Buildings can tell a story about history, culture, community, art, design and the environs so that’s why buildings in Japantowns (Nihonmachis) throughout California are being preserved. Little Tokyo is a Nihonmachi located in downtown Los Angeles and in 1995 thirteen of the buildings were designated as National Historic Landmarks. (Map: Little Tokyo, Los Angeles.) Today this community represents not only the past, but a postive integration of cultures and generations. (Public Art Works in Little Tokyo, Los Angeles.)
The photos are hints about the story of East First and South Central Street in downtown Los Angeles. The block is where Los Angeles Otis College artist, Sheila Levrant de Bretteville’s community restoration project, Omoide no Shotokyo (Remembering Old Little Tokyo), can be seen. (History of Omoide no Shotokyo.) De Bretteville’s sidewalk design incorporates her historical text and symbols, Sonya Ishii’s drawings and Nobuho Nagasawa’s sculpture of Toyo Miyatake’s camera. (History and design of the Toyo Miyatake camera sculpture.) Japanese American photographer, Miyatake, bravely smuggled parts of his camera into Manzanar, the California concentration camp where he was incarcerated. His images, and those of Ansel Adams and Dorthea Lang, are among the few that document life in the American Concentration Camps during WWII. (Documenting Manzanar – Part 17 of 18 (Toyo Miyatake)).
Some of the building facade details are what remains of the Hongwanji Buddhist Temple. The building is now a part of the Japanese American Museum and the temple has relocated to East First and Vignes Street.
The inscribed names are part of the Go For Broke Monument, designed by Los Angeles architect, Roger M. Yanagita, in memory of the young men that volunteered for service during World War II. (Go For Broke Monument information.) The segregated 442nd Regimental Combat Team, (also the 100th Infantry Battalion and Military Intelligence Service), consisting of Japanese American men, was one of the groups that suffered the highest WWII casualties, but they were able to beat near impossible odds for securing positions in Europe as well as providing selected services in the Pacific. These men volunteered (their lives) to represent their families and the Japanese community to symbolically prove their service and loyalty as American citizens. (History of Go For Broke, Legacy of the Japanese American Veterans of World War II.)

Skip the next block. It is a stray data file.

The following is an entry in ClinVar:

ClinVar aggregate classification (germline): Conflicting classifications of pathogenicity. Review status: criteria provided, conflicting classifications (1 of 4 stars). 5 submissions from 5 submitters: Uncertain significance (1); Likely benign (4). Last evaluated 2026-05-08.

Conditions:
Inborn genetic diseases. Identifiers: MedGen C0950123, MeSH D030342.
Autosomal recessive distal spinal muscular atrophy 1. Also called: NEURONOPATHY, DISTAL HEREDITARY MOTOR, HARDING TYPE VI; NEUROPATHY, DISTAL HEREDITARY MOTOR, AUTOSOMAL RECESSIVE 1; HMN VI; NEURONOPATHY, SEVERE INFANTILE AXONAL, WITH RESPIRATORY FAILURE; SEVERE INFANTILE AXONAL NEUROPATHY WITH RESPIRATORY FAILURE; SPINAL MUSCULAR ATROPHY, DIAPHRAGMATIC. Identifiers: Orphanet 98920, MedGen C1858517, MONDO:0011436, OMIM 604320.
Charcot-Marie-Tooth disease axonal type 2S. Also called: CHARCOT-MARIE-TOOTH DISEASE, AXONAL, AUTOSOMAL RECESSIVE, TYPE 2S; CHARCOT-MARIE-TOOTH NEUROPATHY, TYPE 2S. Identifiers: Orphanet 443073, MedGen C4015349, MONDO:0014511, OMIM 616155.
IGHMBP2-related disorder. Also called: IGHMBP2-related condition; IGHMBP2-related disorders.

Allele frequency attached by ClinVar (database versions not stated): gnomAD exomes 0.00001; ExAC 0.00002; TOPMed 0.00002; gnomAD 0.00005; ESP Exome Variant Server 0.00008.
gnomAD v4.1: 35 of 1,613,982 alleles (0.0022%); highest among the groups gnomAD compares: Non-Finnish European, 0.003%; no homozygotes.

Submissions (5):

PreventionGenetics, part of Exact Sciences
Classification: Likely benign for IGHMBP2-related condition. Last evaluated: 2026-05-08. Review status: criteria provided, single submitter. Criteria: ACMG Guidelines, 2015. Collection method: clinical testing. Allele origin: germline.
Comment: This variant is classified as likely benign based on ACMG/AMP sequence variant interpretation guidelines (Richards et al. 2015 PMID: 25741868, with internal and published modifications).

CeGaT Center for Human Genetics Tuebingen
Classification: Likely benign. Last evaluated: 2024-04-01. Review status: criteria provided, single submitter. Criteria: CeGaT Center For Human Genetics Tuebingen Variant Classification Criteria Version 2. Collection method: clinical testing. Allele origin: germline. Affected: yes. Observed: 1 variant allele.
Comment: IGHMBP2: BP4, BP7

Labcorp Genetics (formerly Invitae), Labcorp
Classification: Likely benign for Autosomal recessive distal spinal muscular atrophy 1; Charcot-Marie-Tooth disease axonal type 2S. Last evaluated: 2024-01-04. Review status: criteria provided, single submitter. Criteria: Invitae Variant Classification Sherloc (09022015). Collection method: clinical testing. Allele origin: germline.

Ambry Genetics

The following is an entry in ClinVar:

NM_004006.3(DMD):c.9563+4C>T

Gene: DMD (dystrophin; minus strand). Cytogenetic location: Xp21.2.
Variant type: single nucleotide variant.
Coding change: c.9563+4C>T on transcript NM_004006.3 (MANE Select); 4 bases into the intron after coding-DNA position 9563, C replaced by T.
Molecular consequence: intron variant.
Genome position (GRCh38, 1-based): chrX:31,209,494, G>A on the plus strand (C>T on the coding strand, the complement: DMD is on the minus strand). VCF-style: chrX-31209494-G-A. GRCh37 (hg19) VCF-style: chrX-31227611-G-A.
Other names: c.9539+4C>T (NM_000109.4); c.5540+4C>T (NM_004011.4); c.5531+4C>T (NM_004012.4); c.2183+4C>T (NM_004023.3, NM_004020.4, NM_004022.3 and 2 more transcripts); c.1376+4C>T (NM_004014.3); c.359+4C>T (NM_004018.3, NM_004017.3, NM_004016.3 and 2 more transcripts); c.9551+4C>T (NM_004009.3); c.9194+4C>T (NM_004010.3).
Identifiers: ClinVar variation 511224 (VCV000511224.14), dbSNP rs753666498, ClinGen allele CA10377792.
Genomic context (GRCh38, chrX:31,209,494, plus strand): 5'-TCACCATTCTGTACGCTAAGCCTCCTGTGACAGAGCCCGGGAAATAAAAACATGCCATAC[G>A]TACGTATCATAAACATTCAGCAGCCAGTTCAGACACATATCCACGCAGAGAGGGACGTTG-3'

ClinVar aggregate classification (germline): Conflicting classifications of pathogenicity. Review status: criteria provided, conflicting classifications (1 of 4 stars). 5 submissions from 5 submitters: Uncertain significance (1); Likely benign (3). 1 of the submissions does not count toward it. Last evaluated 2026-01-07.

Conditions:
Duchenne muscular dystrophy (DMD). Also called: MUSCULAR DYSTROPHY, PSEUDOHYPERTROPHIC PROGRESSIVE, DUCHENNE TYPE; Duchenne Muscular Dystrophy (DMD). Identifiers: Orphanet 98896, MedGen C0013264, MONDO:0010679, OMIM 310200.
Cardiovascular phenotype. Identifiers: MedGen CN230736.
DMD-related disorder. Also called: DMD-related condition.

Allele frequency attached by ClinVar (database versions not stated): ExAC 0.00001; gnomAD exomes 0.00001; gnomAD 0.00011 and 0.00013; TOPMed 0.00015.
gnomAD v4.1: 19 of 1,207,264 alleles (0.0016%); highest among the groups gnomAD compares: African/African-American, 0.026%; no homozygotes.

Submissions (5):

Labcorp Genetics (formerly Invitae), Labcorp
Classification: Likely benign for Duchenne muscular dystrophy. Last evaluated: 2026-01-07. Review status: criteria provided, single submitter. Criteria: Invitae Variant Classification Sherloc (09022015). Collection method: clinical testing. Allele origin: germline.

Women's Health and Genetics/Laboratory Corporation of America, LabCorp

Also located on this block is the Japanese American Museum National Museum (Japanese American National Museum) and the Geffen Contemporary. (Geffen Contemporary at MOCA, a Frank O. Gehry designed building.)
Photography notes: red, white & blue, stars & stripes, the flag, sunrise from the east, yin/yang and other symbols of the merged cultures and generations reflected in this area.
Additional links and resources:
Geffen Contemporary at MOCA, a Frank O. Gehry designed building.
Book: Elusive Truth: Four Photographers at Manzanar Ansel Adams, Clem Albers, Dorothea Lange and Toyo Miyatake (available at the Japanese American Museum or Amazon.) http://www.boredfeet.com/singles2/elusivetruth.php.
Japanese American National Museum. Note: The Japanese American Museum provides guided walking tours of the area, so check the Japanese American Museum calendar for times and dates.
Little Tokyo Walking Tour
Relive history and learn about present-day Little Tokyo with National Museum docents.$9 Members; $14 non-members, includes Museum admission.